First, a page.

Successes in conservation are worth celebrating on Earth Day and every day—here are six stories of extinctions prevented and the species we can save if we act now.
1. Anacapa Island, California Channel Islands, USA
Island Conservation’s first US-based project restored nesting habitat for native Scripps’s Murrelets and helped prevent their Endangered listing.
2. Hawadax (Rat Island), Alaska, USA
Restoration brings Tufted Puffins to nest on the island. The success of the project ultimately leads to Rat Island being renamed to its original Aleut name—Hawadax.
3. Pinzón Island, Galápagos
After 150 years, the first Pinzón Giant Tortoises are able to hatch and survive on their namesake island, resulting in their downlisting from “Extinct-in-the-wild” to “Vulnerable.”
4. Palmyra Atoll, Line Islands
Restoration of Palmyra Atoll shows ecosystem-wide benefits including an increase in seabird populations, a 5000% increase in seedlings of native vegetation, and likely cascading benefits to surrounding coral reefs.
5. Acteon and Gambier Archipelagos, French Polynesia
In 2017, Island Conservation and our partner declared the successful removal of invasive species from five islands in the Acteon and Gambier Archipelagos, French Polynesia. This action doubled safe breeding habitat for the Critically Endangered Polynesian Ground-dove.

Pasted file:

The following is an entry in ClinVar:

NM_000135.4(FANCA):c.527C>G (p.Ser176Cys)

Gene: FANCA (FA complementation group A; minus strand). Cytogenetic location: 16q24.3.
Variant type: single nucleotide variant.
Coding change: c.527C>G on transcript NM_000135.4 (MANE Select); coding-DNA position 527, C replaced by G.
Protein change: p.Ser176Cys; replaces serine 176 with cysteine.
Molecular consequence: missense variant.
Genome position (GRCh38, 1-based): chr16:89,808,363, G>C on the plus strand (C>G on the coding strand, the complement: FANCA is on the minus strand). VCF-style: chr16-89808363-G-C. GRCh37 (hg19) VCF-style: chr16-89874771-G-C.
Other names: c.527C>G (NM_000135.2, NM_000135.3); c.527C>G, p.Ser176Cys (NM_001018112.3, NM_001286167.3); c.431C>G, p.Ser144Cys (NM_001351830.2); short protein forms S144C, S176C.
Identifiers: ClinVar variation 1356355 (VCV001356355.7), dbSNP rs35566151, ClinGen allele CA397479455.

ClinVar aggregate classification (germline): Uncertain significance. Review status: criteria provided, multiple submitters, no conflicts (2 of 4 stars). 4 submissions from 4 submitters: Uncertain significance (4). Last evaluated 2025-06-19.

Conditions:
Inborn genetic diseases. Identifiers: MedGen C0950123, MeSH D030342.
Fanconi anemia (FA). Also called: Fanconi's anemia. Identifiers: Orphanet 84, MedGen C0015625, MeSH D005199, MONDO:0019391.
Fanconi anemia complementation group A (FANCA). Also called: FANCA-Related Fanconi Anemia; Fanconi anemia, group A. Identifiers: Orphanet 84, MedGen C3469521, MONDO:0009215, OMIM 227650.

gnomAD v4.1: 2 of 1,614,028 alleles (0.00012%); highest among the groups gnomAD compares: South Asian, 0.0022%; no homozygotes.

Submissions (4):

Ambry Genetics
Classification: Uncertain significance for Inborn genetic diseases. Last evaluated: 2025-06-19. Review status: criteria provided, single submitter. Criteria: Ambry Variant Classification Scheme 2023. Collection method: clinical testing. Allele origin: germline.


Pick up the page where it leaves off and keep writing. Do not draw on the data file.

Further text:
6. Choros and Chañaral Islands, Chile
The introduction of invasive rabbits devastated native Humboldt Penguin and Diving Petrel populations on Choros and Chañaral Islands, but now native vegetation is returning and these seabirds have safe nesting habitat once again.
These are just a few of the incredible and inspiring success stories that reveal the impact invasive species removal can have on an island. Through restoration, we can and continue to prevent extinctions of threatened island species.
Hope for the Future
Midway Atoll is home to one of the most important albatross breeding colonies in the Pacific, but these seabirds need your help. In 2016, after US Fish and Wildlife Service discovered invasive house mice attacking fully-grown albatross while they nest, it became clear that something needed to be done.
The US Fish and Wildlife Service, the Papahānaumokuākea Marine National Monument managers, Island Conservation, and other partners are working together to protect these seabirds and help prevent the extinction of these fragile populations. Restoring Midway will benefit the world’s largest Laysan Albatross colony, an important Black-footed Albatross colony, Critically Endangered Laysan Ducks, 18 other species, and even a rare, nesting pair of Endangered Short-tailed Albatross.
Midway is not the only island where species are at risk from predatory invasive mice. Pushed to the brink of extinction, Atlantic Yellow-nosed Albatross and Tristan Albatross are in need of help on Gough Island. The UK Territory is home to an array of rare and threatened seabirds that return the island year after year to nest. To protect these magnificent albatross, the Royal Society for the Protection of Birds and Island Conservation are working together to remove invasive mice and help prevent their extinction.
We are hopeful that one day the restoration of Midway and Gough Islands will also be seen as a bright spot in conservation worth celebrating! This Earth Day, make a difference and help prevent extinctions by supporting one of the most effective conservation actions available.
Featured photo: A Laysan Albatross spreading its wings on Midway Atoll. Credit: Gregg Howald/Island Conservation
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